# Work done by non-conservative force while particle moves in circle

• Ebby
In summary, the conversation discusses the problem of showing that the force is non-conservative, involving the work done for a round trip. The participants consider different methods, including using Cartesian and polar coordinates, and discussing the direction of the tangent vector and the unit vectors. The final solution is determined to be relatively simple, involving expressing the force vector in terms of unit vectors and using polar coordinates to integrate.
Ebby
Homework Statement
Show that the force is non-conservative
Relevant Equations
F = kx
x^2 + y^2 = R^2

I have to show that the force is non-conservative, i.e. that work done for the round trip ##\neq 0##.

Rearranging the circle equation, I can say that:$$x = \sqrt {R^2 - y^2}$$$$y = \sqrt {R^2 - x^2}$$
Then I have:$$F_x = -\sqrt {R^2 - x^2}$$$$F_y = \sqrt {R^2 - y^2}$$
Now, as I understand it, I must integrate these forces thus:
$$W_x = \int_a^b -\sqrt {R^2 - x^2} \, dx$$$$W_y = \int_a^b \sqrt {R^2 - y^2} \, dy$$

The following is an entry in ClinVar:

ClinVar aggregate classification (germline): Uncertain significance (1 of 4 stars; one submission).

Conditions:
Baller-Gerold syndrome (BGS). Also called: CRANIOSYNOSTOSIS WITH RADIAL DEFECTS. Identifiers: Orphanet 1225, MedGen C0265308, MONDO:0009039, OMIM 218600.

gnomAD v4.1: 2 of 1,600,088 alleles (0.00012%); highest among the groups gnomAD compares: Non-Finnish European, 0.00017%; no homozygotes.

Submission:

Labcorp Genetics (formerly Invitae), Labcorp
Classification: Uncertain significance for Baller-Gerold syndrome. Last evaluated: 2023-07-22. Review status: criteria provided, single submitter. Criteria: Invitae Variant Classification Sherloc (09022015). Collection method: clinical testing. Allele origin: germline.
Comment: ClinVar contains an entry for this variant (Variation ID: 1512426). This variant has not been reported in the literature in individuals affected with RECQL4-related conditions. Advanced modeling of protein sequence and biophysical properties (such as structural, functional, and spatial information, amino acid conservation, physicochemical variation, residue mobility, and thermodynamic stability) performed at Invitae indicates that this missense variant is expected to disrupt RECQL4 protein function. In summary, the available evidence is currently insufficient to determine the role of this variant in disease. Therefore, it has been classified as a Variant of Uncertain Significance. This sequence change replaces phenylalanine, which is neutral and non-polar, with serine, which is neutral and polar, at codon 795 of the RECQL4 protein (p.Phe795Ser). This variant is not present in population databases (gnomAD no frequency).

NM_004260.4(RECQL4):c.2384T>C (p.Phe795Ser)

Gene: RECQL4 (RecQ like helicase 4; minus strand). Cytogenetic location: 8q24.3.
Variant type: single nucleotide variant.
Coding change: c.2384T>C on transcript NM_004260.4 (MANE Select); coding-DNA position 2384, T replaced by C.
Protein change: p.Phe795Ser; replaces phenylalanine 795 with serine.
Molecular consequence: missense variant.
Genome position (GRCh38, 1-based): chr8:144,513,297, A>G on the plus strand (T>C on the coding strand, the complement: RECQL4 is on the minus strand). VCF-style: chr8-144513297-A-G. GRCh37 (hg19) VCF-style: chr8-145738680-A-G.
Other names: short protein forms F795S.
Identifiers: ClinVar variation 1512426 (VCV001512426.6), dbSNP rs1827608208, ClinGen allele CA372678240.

So now I'm not sure what my limits of integration ##a## and ##b## should be. Taking the expression for ##W_x##, for example, I imagine the ##x## coordinate starting at a value of ##R##, going to ##-R## and then back to ##R## again. But this will just mean ##W_x## is zero, which is not what I want.

Should I change the integraton to be over an angle rather than over a displacement to reflect the fact that the path is circular, and use limits of ##0## and ##2\pi##?

It does look like a job for polar coordinates!

The issue with your method is the ambiguity in the signs. ##x=\pm\sqrt{R^2-y^2}## etc.

I think I see. I need to take into account the sign ambiguity. So I can stay with using Cartesian coordinates:$$W_x = \int_R^{-R} -+ \sqrt {R^2 - x^2} \, dx + \int_{-R}^R -- \sqrt {R^2 - x^2} \, dx$$
$$= \int_R^{-R} - \sqrt {R^2 - x^2} \, dx + \int_R^{-R} - \sqrt {R^2 - x^2} \, dx$$
$$= -2 \int_R^{-R} \sqrt {R^2 - x^2} \, dx$$

$$W_y = \int_R^{-R} + \sqrt {R^2 - y^2} \, dy + \int_{-R}^R - \sqrt {R^2 - y^2} \, dy$$
$$= \int_R^{-R} + \sqrt {R^2 - y^2} \, dy + \int_R^{-R} + \sqrt {R^2 - y^2} \, dy$$
$$= 2 \int_R^{-R} \sqrt {R^2 - y^2} \, dy$$

$$W_{total} = W_x + W_y = -2 \int_R^{-R} \sqrt {R^2 - x^2} \, dx + 2 \int_R^{-R} \sqrt {R^2 - y^2} \, dy$$
$$\pi R^2 - \pi R^2 = 0$$

Oh dear.

PeroK
PeroK said:
It does look like a job for polar coordinates!

Ebby
OK, I shall try with polar coordinates, if I can work that out. But I did spot that I'm wrong about ##Wy##. I believe that the Cartesian method will yield ##Wy = 0##, and so ##W_{total} = \pi R^2## by this method.